The performance, at first glance seems to be pretty good. The machine that it’s on is decent, but by no means spectacular. It’s got a 2.4GHz P4, 768MB of RAM, and the disk that the virtual machines reside on is a 7200RMP IDE drive with 8MB of cache. Using the virtual machine itself seems to have a response a bit slower than that that of my average Terminal Services session, and it seems to be quite acceptable. When I shut down the virtual machine completely, the performance of the host machine is unaffected…This is what I was most worried about. You can also configure the priority of the virtual machine processes when you have them running in the background. I’ve chosen to give the host machine priority in this scenario, but I haven’t had a chance yet to see how much this affects it.

All in all, this is a move that I’m definitely glad that I’ve made, and now I can run all of the beta software I want without ever again having to worry about those dire “You may need to re-format your drive” warnings. :-)


A browser security vulnerabilty has come to light, one that affect nearly every current browser, *EXCEPT* for Internet Explorer.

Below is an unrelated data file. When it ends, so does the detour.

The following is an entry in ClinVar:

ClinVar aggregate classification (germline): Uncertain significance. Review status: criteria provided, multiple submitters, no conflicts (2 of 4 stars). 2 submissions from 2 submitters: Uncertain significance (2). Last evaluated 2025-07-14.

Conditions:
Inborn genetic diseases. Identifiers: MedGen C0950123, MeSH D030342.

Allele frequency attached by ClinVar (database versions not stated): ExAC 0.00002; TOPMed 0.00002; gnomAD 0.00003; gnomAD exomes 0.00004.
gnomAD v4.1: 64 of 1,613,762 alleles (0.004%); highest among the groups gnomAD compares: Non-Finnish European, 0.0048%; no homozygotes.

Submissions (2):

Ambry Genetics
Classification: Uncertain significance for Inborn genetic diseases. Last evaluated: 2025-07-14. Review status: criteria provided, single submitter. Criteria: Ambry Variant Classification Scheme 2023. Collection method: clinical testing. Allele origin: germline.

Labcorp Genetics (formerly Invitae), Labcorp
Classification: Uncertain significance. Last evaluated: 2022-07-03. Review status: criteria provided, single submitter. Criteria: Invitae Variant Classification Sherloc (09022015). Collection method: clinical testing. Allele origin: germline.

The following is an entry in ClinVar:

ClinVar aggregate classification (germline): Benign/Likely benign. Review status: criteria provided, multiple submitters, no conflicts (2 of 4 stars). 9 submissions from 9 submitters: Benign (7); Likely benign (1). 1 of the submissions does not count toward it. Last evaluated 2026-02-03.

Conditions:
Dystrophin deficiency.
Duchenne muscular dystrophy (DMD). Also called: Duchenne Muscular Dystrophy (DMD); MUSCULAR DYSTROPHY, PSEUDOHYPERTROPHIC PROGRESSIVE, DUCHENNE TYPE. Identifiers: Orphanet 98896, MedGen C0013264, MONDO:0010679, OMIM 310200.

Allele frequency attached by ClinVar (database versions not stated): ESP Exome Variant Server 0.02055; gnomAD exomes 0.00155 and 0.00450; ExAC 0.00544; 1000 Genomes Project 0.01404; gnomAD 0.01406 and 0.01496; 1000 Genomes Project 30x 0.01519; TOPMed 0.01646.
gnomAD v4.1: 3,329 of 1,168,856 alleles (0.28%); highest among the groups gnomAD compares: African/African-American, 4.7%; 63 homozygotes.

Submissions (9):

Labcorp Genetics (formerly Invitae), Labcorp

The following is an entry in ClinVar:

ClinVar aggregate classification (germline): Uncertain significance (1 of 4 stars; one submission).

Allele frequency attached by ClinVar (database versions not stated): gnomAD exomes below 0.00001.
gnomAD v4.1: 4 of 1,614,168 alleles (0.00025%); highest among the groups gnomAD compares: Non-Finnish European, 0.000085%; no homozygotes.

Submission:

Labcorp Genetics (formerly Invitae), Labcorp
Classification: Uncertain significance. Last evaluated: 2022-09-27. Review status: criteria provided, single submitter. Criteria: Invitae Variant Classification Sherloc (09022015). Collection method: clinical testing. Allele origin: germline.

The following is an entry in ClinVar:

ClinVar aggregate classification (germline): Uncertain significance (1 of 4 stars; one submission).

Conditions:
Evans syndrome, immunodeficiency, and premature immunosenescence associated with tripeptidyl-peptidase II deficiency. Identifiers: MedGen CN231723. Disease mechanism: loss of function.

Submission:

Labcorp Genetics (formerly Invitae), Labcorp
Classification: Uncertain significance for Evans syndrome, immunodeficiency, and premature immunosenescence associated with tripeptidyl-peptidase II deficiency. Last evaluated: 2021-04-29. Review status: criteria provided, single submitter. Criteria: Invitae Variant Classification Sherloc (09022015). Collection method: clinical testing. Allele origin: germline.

Firefox spoofing flaw goes international

What is the world coming to?


Rob Howard, of Telligent Systems gave a presentation last Thursday night at the Plano .Net User Group on their new project, Community Server. Community Server is the coming together of three of the premier .Net application available today…The ASP.Net Forums, .Text (a blogging engine) and NGallery, a picture gallery application. One thing that caught my eye was when he was explained how thoroughly they’ve disconnected Community Server’s form and the function. The heart of Community Server is driven by a substantial number of custom server controls…Controls that render no UI whatsoever. The UI is a generated by user controls that are injected in at runtime as a skin. It makes for an extraordinarily flexible system, and I think that I’m going to try to do something along those lines in my implementation of IssueTracker.